Eastern Europe: A Crisis of Confidence in Capitalism?
The economic crisis could have troubling implications for public opinion in the former Eastern Bloc, where support for capitalism had been on the rise, but still remained weaker than in Western Europe and most other regions of the world.
Truth over Happiness
Will Americans listen only to Happy Talk from a president? Here’s what the record shows.
Suburbs Not Most Popular, But Suburbanites Most Content
Suburbanites are significantly more satisfied with their communities than are residents of cities, small towns or rural areas, but that doesn’t mean Americans want to live there.
No Place Like Home — Even if the Value Is in the Tank
Not even a housing-led recession can shake Americans’ faith in the blessings of homeownership.
One-In-Five Homeowners Feels “Underwater” On Mortgages
Those who say their homes are worth less than what they owe on their mortgages are generally younger, less affluent and more likely to be Hispanic or African American than are those who feel they would at least break even if they had to sell today.
The Globe’s Emerging Middle Classes
As economically developing countries grow prosperous, their middle classes understandably become more satisfied with their lives and their values become more like those of the publics of advanced nations.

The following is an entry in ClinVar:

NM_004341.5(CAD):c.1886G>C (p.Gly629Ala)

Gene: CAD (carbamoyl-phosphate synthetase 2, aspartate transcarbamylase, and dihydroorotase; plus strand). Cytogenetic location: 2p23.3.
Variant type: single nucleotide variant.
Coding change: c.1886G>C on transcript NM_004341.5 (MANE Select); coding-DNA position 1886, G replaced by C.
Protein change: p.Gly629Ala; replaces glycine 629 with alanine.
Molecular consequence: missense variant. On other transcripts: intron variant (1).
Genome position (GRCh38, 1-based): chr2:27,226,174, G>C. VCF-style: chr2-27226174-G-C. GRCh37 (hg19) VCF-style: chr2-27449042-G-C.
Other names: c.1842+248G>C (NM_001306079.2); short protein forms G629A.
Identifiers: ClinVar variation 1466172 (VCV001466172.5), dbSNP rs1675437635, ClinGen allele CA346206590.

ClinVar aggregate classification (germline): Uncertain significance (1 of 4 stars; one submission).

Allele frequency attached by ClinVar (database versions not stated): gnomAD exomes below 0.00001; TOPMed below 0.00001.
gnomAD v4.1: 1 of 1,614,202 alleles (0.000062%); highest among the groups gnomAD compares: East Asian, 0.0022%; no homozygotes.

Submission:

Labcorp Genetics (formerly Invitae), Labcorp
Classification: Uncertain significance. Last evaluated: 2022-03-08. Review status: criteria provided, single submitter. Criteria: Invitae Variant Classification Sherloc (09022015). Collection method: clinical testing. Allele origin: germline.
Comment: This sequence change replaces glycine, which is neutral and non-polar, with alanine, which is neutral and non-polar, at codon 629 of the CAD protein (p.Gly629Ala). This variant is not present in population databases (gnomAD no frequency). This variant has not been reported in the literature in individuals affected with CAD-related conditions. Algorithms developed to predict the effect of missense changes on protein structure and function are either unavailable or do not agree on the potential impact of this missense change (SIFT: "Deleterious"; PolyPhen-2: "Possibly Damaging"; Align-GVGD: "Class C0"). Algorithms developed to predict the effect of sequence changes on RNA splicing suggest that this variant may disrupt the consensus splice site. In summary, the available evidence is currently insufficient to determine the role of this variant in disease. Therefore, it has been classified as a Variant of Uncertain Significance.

Views of Venezuela’s Chavez Have Hardened in the Region — and at Home
Since he was first elected 10 years ago, Chavez has often portrayed himself as a regional leader, at the forefront of a new era of Latin American populism. However, in many countries in the region, Chavez fails to inspire much confidence.
From Candidate to President
One-word descriptions of President Obama have changed dramatically since he was a candidate.
On Darwin’s 200th Birthday, Americans Still Divided About Evolution
Opinion polls over the past two decades have found the American public deeply divided — and confused — in its beliefs about the origins and development of life on earth.
Dems’ Favorability Advantage Widens
The current Democratic favorability advantage is the largest measured in nearly two decades. Even among white evangelical Protestants, loyal supporters of the Republican Party, opinions about the two parties are about even.